We should encourage our young scholars to examine the powerful force of prayer
By Jim Banholzer
In the 1920s the esteemed Harvard psychologist William McDougall suggested that religious miracles might be the result of the collective psychic powers of large numbers of worshipers. Michael Talbot’s book The Holographic Universe acknowledges this, as well as documenting several cases where meditative thoughts, intensive prayer, and strong faith in the goodness of humanity all interconnect for healing in various interesting ways that our scientific and spiritual leaders are just beginning to understand at the fundamental levels.
Some spirit-minded scientists speculate that prayer mysteriously creates far-reaching subatomic particles imbedded with hopeful intentions; however, molecular levels of exactly how prayer works will probably remain a deep mystery for a long time; and that’s fine, because if we didn’t have some mystique in our lives, it would probably be pretty boring. Pinning down precisely how the mystery of prayer operates on the quantum mechanics level proves to be elusive, and ironically that elusiveness itself is an element of the great mystery, as documented in fine detail by Martin Gardner in his groundbreaking classic The Trickster and the Paranormal. As, some pet-owners tease cats with laser beams, and the cat never quite catches it, I believe that we are floating in a similar boat under the godly stars within these unexplained realms.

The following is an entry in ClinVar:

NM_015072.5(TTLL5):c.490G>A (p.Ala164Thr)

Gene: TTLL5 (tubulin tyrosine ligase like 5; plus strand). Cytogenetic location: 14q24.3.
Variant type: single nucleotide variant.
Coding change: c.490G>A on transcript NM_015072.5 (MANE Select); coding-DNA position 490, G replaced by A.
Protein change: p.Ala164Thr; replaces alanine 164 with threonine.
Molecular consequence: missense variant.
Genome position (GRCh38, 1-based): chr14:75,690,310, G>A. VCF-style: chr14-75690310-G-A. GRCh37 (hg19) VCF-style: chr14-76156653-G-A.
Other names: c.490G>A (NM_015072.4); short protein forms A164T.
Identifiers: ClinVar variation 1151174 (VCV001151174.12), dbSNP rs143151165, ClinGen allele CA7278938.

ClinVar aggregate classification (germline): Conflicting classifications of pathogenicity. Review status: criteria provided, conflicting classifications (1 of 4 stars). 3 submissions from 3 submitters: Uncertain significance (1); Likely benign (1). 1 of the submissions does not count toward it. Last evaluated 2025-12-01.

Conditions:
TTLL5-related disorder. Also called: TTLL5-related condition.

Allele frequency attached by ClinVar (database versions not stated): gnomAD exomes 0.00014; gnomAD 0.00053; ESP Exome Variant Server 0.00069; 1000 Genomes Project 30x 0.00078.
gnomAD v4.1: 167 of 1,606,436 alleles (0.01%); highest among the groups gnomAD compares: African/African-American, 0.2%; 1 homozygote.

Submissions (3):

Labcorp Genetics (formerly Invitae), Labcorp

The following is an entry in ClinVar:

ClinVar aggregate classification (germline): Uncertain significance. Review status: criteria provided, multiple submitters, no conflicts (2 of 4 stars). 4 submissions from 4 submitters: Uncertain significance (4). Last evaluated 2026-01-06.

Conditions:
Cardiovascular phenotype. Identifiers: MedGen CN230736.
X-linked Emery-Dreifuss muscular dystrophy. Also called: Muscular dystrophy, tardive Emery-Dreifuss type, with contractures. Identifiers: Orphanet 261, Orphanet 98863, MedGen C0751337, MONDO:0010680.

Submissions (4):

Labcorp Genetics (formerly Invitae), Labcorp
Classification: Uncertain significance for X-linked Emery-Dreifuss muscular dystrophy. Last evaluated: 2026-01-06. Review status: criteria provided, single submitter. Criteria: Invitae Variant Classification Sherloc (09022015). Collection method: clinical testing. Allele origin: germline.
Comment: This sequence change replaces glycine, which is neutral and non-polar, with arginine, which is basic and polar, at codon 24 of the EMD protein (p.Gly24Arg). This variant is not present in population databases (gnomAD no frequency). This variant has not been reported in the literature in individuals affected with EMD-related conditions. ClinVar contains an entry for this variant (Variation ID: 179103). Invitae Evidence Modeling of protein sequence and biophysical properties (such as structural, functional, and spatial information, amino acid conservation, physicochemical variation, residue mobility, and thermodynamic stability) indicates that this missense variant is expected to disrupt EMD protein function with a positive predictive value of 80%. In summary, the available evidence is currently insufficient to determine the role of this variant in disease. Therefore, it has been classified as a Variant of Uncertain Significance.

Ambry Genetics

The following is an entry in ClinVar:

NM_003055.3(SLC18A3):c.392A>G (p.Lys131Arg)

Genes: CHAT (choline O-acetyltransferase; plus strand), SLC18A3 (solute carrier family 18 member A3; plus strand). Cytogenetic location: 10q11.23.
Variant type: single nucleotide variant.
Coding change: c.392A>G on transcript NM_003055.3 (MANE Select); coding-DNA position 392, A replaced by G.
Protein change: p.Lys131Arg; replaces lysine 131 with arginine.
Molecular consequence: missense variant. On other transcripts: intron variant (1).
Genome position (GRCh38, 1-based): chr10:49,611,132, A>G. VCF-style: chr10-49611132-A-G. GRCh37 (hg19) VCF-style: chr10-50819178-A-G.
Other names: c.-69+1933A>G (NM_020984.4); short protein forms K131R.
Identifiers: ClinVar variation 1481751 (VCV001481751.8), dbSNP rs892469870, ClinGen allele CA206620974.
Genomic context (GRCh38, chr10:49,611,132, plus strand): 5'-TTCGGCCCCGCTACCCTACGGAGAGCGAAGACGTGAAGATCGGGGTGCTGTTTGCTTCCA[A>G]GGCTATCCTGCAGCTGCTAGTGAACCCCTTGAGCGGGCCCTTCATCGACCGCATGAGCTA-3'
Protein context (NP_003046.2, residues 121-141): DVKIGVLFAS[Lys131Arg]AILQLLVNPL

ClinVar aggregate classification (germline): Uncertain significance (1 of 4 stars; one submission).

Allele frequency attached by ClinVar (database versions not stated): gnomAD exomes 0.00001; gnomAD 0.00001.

This being said, and as frequently as we encounter prayer, religion, belief, and paranormal phenomena in our daily lives and media, it’s surprising that more public high schools and universities don’t offer deeper studies into these mystical matters. Not only should our public schools permit students to pray in school, if they so choose to do, but I would also encourage that more public schools offer intensive elective studies of kindness, religion, the paranormal, and other related intuitive languages of our hearts and souls.
With idealistic career paths like these opening up, not only might future leaders of our society come to achieve greater levels of tolerance, but broad-minded spiritual studies also could lead to keener understandings, and perhaps even a paradigm shift for an improvement of the human condition. For starters, I wonder how many people haven’t been enlightened yet by the fact that that Jesus is mentioned in the Quran more than Muhammad is, while also Jesus’ Holy Mother Mary is mentioned in the Quran more often than she is in the New Testament.